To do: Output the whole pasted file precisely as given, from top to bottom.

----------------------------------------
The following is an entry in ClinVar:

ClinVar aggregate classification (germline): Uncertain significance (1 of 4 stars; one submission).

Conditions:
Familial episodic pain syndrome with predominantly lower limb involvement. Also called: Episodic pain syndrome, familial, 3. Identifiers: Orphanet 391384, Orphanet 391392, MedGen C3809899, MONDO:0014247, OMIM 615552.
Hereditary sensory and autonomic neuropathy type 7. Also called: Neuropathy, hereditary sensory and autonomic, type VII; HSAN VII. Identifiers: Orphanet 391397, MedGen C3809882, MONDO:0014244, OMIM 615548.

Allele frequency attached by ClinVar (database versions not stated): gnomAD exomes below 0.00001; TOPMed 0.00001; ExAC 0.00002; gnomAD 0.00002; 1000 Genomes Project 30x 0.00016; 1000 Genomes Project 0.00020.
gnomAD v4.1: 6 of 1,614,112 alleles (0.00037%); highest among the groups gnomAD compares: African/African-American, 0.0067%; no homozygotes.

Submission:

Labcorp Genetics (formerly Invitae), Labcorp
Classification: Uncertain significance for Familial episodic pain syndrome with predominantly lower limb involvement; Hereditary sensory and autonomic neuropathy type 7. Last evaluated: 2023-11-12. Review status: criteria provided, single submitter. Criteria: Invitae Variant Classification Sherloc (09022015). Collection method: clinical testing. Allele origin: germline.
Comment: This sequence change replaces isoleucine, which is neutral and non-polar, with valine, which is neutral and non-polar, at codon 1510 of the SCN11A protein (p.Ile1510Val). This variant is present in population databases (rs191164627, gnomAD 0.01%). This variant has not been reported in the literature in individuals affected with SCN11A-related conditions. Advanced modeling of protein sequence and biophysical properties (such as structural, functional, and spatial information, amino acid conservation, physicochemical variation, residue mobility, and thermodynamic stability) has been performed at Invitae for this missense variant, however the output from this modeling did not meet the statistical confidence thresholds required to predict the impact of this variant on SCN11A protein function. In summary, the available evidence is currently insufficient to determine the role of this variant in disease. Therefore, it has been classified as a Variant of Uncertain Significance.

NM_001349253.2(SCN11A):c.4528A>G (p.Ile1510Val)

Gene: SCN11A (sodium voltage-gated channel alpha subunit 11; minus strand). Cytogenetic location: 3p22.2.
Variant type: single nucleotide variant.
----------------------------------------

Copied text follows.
The following is an entry in ClinVar:

ClinVar aggregate classification (germline): Uncertain significance (1 of 4 stars; one submission).

Conditions:
Familial episodic pain syndrome with predominantly lower limb involvement. Also called: Episodic pain syndrome, familial, 3. Identifiers: Orphanet 391384, Orphanet 391392, MedGen C3809899, MONDO:0014247, OMIM 615552.
Hereditary sensory and autonomic neuropathy type 7. Also called: Neuropathy, hereditary sensory and autonomic, type VII; HSAN VII. Identifiers: Orphanet 391397, MedGen C3809882, MONDO:0014244, OMIM 615548.

Allele frequency attached by ClinVar (database versions not stated): gnomAD exomes below 0.00001; TOPMed 0.00001; ExAC 0.00002; gnomAD 0.00002; 1000 Genomes Project 30x 0.00016; 1000 Genomes Project 0.00020.
gnomAD v4.1: 6 of 1,614,112 alleles (0.00037%); highest among the groups gnomAD compares: African/African-American, 0.0067%; no homozygotes.

Submission:

Labcorp Genetics (formerly Invitae), Labcorp
Classification: Uncertain significance for Familial episodic pain syndrome with predominantly lower limb involvement; Hereditary sensory and autonomic neuropathy type 7. Last evaluated: 2023-11-12. Review status: criteria provided, single submitter. Criteria: Invitae Variant Classification Sherloc (09022015). Collection method: clinical testing. Allele origin: germline.
Comment: This sequence change replaces isoleucine, which is neutral and non-polar, with valine, which is neutral and non-polar, at codon 1510 of the SCN11A protein (p.Ile1510Val). This variant is present in population databases (rs191164627, gnomAD 0.01%). This variant has not been reported in the literature in individuals affected with SCN11A-related conditions. Advanced modeling of protein sequence and biophysical properties (such as structural, functional, and spatial information, amino acid conservation, physicochemical variation, residue mobility, and thermodynamic stability) has been performed at Invitae for this missense variant, however the output from this modeling did not meet the statistical confidence thresholds required to predict the impact of this variant on SCN11A protein function. In summary, the available evidence is currently insufficient to determine the role of this variant in disease. Therefore, it has been classified as a Variant of Uncertain Significance.

NM_001349253.2(SCN11A):c.4528A>G (p.Ile1510Val)

Gene: SCN11A (sodium voltage-gated channel alpha subunit 11; minus strand). Cytogenetic location: 3p22.2.
Variant type: single nucleotide variant.